Previously, we established the in vivo lung metastasis model of rat HCC induced by two hepatocarcinogens, diethylnitrosamine (DEN) and N-nitrosomorpholine (NMOR) at a dose of 120 ppm. This model allows us to investigate modifying factors leading to the inhibition of metastasis formation. However, low survival rates made the evaluation of metastasis formation difficult. The current experiments were conducted to modify the experimental protocol to improve survival and to establish a better animal metastasis model. Lower doses of NMOR (80 or 40 ppm in drinking water) were given to F344 rats for 14 weeks after DEN treatment. Survival rates in the 80 ppm group and in the 40 ppm group were 57% and 81%, respectively and these values were significantly higher than that in 120 ppm. Incidences of lung metastasis in the 40 ppm group steadily increased up to 67% by week 36 while that in the 80 ppm increased sharply up to 86% by week 24. Severity of lung metastases in the 40 ppm group at week 36 was mild compared with the 80 ppm group at week 24. In the second experiment, in order to characterize HCC development and lung metastasis in the 40 ppm group, rats given DEN and then followed with 40 ppm NMOR were killed sequentially. Development of HCC was observed at week 14 and reached 100% incidence at week 20. First lung metastatic lesions were evident at week 22, and incidence of lung metastasis reached 100%. Tumor cells were identified in the blood at week 20 by RT-PCR. The current study revealed that 40 ppm NMOR for 14 weeks after DEN treatment developed HCC without lung metastases at week 22, then HCC with a frequent lung metastasis at week 40. Thus, it can be said that this system is a more appropriate model for elucidation of mechanisms of metastasis and also for analysis of factors to inhibit natural metastasis.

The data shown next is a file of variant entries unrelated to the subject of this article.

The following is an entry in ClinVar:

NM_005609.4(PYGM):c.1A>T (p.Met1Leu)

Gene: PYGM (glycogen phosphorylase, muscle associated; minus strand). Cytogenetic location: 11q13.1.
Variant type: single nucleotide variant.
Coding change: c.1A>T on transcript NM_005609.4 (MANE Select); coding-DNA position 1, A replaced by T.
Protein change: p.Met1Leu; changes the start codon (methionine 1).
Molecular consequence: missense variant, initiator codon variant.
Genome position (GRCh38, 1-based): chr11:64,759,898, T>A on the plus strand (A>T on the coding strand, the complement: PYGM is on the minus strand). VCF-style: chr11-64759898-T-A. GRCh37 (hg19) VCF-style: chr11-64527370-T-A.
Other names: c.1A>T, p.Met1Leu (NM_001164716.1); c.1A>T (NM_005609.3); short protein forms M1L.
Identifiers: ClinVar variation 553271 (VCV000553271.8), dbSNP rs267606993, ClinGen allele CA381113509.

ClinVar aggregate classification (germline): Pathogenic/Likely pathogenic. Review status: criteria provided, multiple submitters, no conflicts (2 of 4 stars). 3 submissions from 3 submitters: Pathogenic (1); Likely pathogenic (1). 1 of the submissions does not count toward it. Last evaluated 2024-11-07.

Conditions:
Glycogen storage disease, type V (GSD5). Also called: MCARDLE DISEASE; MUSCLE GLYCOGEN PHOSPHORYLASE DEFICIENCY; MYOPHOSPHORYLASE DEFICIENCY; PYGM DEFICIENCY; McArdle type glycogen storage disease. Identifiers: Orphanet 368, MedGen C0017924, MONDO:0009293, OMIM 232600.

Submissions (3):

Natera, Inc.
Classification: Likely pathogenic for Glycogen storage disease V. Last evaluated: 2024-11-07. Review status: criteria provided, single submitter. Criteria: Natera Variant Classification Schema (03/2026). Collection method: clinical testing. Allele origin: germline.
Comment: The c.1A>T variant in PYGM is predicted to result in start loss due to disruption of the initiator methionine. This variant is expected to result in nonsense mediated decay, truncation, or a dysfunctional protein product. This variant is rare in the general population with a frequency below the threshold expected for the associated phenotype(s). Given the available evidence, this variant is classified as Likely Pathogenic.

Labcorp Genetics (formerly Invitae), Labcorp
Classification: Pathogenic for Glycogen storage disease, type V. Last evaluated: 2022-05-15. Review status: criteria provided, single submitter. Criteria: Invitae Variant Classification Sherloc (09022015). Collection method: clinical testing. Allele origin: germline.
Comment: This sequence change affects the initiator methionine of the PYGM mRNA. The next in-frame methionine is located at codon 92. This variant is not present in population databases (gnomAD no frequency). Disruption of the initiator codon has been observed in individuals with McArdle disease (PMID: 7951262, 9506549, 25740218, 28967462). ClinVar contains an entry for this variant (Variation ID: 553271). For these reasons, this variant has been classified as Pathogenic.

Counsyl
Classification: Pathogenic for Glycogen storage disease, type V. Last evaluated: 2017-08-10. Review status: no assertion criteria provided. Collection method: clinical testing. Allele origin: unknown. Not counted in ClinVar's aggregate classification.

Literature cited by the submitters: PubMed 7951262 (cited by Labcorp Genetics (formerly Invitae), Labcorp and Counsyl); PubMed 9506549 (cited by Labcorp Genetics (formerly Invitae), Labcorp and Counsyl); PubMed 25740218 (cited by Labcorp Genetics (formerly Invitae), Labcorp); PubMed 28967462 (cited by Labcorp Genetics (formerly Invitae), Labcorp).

chemical carcinogendiethylnitrosaminehepatocellular carcinomalung metastasis modelN-nitrosomorpholine